If the name Edward Snowden doesn’t ring a bell then maybe you should put down the PlayStation controller and pay attention. Important things are happening all around you, and upgrading your gear in Tom Clancy’s The Division isn’t one of them.
The term whistleblower is defined by Merrim-Webster as “one who reveals something covert or who informs against another.” Edward Snowden, at the very least, is a whistleblower.
Snowden stole classified information from the National Security Agency (NSA) and opened the lid on numerous global surveillance programs that many believe are warrantless, unlawful and in direct violation of our rights to privacy.
Not long after revealing the bulk of this stolen data to three journalists, Snowden fled the United States in an attempt to avoid impending charges of violating the Espionage Act of 1917 and theft of government property; charges that, when grouped together, are punishable by death.
Regardless of what you think about Snowden, his journey to escape the United States is intriguing, and that’s what we’d like to explore today.
In May 2013, Snowden took a leave of absence from his job as an NSA sub-contractor stationed at a government facility in Hawaii. He informed his supervisors that he needed to return to the mainland and receive treatments for epilepsy. This was a lie. He instead flew from Hawaii to Hong Kong where he arrived on May 20th as a soon-to-be fugitive of the United States. At the time, Snowden said he was intent on staying in Hong Kong and vowed to challenge any attempts at extradition.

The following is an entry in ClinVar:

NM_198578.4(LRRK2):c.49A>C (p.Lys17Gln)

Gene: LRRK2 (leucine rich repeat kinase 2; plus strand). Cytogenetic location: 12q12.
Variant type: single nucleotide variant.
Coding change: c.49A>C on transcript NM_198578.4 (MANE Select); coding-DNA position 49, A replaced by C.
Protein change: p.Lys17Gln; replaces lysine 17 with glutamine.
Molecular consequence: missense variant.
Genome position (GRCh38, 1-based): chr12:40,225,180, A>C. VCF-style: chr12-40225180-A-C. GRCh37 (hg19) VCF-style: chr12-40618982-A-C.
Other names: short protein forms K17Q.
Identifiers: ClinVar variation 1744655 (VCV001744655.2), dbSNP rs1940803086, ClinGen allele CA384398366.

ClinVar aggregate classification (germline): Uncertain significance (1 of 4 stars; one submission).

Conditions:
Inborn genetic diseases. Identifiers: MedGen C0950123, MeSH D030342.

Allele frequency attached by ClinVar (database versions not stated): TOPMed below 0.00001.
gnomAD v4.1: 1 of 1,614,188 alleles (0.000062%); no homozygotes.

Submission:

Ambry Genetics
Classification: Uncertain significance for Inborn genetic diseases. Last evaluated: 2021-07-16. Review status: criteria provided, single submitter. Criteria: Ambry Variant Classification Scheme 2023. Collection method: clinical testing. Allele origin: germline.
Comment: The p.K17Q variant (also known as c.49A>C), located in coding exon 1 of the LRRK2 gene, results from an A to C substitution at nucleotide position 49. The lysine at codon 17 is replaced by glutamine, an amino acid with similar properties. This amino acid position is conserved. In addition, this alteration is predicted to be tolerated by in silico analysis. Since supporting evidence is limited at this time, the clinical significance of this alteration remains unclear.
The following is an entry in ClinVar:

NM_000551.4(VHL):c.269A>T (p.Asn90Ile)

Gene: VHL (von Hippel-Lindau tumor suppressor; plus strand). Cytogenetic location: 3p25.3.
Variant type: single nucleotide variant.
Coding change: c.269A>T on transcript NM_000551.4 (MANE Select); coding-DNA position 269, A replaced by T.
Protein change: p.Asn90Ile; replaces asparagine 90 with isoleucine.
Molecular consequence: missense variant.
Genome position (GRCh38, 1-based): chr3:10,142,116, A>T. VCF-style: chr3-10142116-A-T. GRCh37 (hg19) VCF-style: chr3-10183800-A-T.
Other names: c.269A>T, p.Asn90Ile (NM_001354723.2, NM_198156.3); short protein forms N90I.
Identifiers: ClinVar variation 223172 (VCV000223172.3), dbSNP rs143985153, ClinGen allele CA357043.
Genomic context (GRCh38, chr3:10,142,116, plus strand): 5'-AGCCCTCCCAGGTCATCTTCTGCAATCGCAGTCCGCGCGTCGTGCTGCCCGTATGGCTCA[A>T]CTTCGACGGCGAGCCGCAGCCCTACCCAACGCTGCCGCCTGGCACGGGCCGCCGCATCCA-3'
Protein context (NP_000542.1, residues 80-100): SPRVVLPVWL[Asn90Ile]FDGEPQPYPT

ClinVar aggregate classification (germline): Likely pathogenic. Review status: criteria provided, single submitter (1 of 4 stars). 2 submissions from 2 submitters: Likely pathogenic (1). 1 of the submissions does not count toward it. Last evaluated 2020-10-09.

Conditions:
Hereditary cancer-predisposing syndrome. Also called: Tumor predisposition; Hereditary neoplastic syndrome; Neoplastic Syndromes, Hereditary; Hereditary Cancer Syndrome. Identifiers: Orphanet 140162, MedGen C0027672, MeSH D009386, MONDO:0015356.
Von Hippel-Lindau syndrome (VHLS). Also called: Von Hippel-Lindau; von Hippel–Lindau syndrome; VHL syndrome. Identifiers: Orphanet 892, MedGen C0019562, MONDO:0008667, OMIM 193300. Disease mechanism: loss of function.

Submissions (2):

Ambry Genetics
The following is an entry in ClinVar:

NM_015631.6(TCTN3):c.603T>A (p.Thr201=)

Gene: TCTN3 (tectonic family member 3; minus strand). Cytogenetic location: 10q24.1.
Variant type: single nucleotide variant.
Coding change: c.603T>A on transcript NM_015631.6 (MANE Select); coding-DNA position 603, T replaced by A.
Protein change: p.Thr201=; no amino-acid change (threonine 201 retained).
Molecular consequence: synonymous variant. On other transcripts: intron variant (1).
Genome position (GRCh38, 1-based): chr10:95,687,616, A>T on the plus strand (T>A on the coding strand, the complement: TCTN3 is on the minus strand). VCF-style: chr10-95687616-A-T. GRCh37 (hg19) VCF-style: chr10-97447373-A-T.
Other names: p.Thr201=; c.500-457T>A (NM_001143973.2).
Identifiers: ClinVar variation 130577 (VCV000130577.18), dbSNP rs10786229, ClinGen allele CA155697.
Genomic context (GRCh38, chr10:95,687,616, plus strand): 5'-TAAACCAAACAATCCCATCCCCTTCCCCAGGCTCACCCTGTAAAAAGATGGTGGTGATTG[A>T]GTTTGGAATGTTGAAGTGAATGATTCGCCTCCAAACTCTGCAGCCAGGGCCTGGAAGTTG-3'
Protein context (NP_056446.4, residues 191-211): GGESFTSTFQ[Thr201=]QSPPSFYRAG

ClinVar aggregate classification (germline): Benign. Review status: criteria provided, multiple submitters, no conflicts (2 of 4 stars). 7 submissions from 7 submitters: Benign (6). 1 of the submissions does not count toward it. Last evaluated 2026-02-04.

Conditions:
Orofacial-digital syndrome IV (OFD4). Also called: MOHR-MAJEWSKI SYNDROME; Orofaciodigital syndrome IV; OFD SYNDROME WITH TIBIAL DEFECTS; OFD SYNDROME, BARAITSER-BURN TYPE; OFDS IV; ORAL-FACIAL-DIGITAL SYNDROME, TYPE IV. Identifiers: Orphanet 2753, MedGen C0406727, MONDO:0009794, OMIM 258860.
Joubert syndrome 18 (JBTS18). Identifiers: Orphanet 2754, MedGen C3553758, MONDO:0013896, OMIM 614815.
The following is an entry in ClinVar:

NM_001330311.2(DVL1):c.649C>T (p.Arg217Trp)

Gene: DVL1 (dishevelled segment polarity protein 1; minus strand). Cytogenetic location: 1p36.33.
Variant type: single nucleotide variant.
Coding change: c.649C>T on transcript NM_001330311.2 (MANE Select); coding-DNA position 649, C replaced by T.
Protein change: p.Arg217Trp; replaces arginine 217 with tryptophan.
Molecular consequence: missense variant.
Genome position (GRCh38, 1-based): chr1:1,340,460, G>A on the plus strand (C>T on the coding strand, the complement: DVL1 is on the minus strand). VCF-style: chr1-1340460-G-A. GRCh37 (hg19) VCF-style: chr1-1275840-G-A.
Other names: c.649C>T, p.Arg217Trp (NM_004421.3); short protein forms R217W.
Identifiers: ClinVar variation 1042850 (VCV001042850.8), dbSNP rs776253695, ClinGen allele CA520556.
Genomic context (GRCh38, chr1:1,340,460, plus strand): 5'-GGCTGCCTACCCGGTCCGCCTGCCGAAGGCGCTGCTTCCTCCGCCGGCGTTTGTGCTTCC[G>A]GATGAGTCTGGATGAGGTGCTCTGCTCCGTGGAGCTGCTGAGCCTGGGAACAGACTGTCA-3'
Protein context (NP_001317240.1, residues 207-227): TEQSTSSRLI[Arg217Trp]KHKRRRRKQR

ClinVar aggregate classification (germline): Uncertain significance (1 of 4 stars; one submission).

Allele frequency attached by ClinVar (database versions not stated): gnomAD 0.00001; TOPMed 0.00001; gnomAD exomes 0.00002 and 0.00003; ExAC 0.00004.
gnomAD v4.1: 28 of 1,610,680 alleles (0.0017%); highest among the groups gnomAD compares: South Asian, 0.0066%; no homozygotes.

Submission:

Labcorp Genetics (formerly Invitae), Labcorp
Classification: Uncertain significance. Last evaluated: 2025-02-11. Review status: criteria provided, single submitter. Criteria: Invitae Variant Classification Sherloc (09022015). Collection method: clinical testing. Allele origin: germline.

Despite his spoken intentions, Snowden did not stay in Hong Kong for long. On June 23, 2013, only nine days after formal charges were filed against him in the United States, Snowden fled to Moscow with the supposed help of Russian diplomats.
After arriving in Russia, Snowden was believed to be bound for Venezuela via a safe route to asylum through Cuba. He did, in fact, have a reserved seat on a flight from Moscow to Cuba that was scheduled to depart on June 24th, but it was a flight he never boarded. Snowden has since said that he was committed to making the journey but believes that the U.S. State Department cancelled his passport and placed pressure on the Cuban government to refuse his entry in a designed effort to keep him in Moscow.
Snowden remains in Russia today, though recent articles have suggested that he wants to return the U.S. and would agree to a moderate prison sentence as a part of an orchestrated plea deal.
No one knows exactly what will happen to Snowden. Will he return to the United States, or will he live out his days in Russia? Will he be brought up on charges, or will he accept a plea deal and avoid public trial? Even with so many questions left unanswered, a few facts remain certain.
Our lives are shaped by people and events. Most of the time change comes gradually and is affected by those who are close to us. A father, for example, might go back to school, graduate, get a new job and better his family’s financial situation. A sister might announce that she’s expecting her first child or a cousin might fall terminally ill and pass away. Each of these micro examples is meant to illustrate how change, in its most common form, often happens in close proximity to our lives. That’s not always the case, however, as change can also be forced upon us by the actions of strangers… strangers like Edward Snowden.
Like it or not, Snowden’s actions have made us eerily aware of the fact that our electronic data is being collected, recorded and analyzed by government controlled entities. That’s a change many of us never asked for.
We all seem to have opinions when it comes to privacy, but let’s save them for another time. For now, realize that it takes an incredibly smart individual to successfully navigate his departure from the United States after stealing mountains of classified data that proves our government, as well as many others around the world, have been spying on us all along.
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